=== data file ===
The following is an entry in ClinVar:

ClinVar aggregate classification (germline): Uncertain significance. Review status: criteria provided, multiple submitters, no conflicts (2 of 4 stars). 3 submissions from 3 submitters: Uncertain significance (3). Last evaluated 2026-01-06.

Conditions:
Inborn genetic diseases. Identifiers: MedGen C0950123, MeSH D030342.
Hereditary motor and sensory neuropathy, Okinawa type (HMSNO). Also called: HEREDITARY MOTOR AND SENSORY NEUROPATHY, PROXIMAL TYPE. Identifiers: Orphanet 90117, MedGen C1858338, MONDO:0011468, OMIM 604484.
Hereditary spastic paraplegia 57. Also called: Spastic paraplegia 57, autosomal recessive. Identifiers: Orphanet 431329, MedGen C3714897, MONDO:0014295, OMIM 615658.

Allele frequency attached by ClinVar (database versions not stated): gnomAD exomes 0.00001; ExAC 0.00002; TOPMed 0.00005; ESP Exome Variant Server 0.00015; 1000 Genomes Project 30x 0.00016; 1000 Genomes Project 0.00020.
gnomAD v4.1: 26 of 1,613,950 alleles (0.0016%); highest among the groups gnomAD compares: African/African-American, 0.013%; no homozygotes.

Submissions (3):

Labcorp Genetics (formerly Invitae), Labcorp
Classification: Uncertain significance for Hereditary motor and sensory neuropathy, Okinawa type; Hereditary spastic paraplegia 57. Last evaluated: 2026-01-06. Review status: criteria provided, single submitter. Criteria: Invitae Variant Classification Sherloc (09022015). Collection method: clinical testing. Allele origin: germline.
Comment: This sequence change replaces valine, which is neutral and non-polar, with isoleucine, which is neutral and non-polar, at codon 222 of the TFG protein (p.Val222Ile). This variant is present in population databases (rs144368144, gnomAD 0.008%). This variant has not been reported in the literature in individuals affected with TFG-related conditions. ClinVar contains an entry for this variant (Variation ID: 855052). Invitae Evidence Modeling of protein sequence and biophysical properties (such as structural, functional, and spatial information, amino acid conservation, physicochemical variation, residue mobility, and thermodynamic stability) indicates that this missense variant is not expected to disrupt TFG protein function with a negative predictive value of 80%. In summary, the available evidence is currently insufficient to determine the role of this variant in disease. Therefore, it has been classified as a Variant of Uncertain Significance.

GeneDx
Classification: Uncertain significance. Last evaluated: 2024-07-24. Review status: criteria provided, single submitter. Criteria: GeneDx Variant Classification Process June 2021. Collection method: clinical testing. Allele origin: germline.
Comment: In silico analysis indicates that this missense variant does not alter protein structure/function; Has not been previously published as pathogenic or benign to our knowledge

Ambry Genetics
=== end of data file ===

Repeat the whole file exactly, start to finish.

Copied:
The following is an entry in ClinVar:

ClinVar aggregate classification (germline): Uncertain significance. Review status: criteria provided, multiple submitters, no conflicts (2 of 4 stars). 3 submissions from 3 submitters: Uncertain significance (3). Last evaluated 2026-01-06.

Conditions:
Inborn genetic diseases. Identifiers: MedGen C0950123, MeSH D030342.
Hereditary motor and sensory neuropathy, Okinawa type (HMSNO). Also called: HEREDITARY MOTOR AND SENSORY NEUROPATHY, PROXIMAL TYPE. Identifiers: Orphanet 90117, MedGen C1858338, MONDO:0011468, OMIM 604484.
Hereditary spastic paraplegia 57. Also called: Spastic paraplegia 57, autosomal recessive. Identifiers: Orphanet 431329, MedGen C3714897, MONDO:0014295, OMIM 615658.

Allele frequency attached by ClinVar (database versions not stated): gnomAD exomes 0.00001; ExAC 0.00002; TOPMed 0.00005; ESP Exome Variant Server 0.00015; 1000 Genomes Project 30x 0.00016; 1000 Genomes Project 0.00020.
gnomAD v4.1: 26 of 1,613,950 alleles (0.0016%); highest among the groups gnomAD compares: African/African-American, 0.013%; no homozygotes.

Submissions (3):

Labcorp Genetics (formerly Invitae), Labcorp
Classification: Uncertain significance for Hereditary motor and sensory neuropathy, Okinawa type; Hereditary spastic paraplegia 57. Last evaluated: 2026-01-06. Review status: criteria provided, single submitter. Criteria: Invitae Variant Classification Sherloc (09022015). Collection method: clinical testing. Allele origin: germline.
Comment: This sequence change replaces valine, which is neutral and non-polar, with isoleucine, which is neutral and non-polar, at codon 222 of the TFG protein (p.Val222Ile). This variant is present in population databases (rs144368144, gnomAD 0.008%). This variant has not been reported in the literature in individuals affected with TFG-related conditions. ClinVar contains an entry for this variant (Variation ID: 855052). Invitae Evidence Modeling of protein sequence and biophysical properties (such as structural, functional, and spatial information, amino acid conservation, physicochemical variation, residue mobility, and thermodynamic stability) indicates that this missense variant is not expected to disrupt TFG protein function with a negative predictive value of 80%. In summary, the available evidence is currently insufficient to determine the role of this variant in disease. Therefore, it has been classified as a Variant of Uncertain Significance.

GeneDx
Classification: Uncertain significance. Last evaluated: 2024-07-24. Review status: criteria provided, single submitter. Criteria: GeneDx Variant Classification Process June 2021. Collection method: clinical testing. Allele origin: germline.
Comment: In silico analysis indicates that this missense variant does not alter protein structure/function; Has not been previously published as pathogenic or benign to our knowledge

Ambry Genetics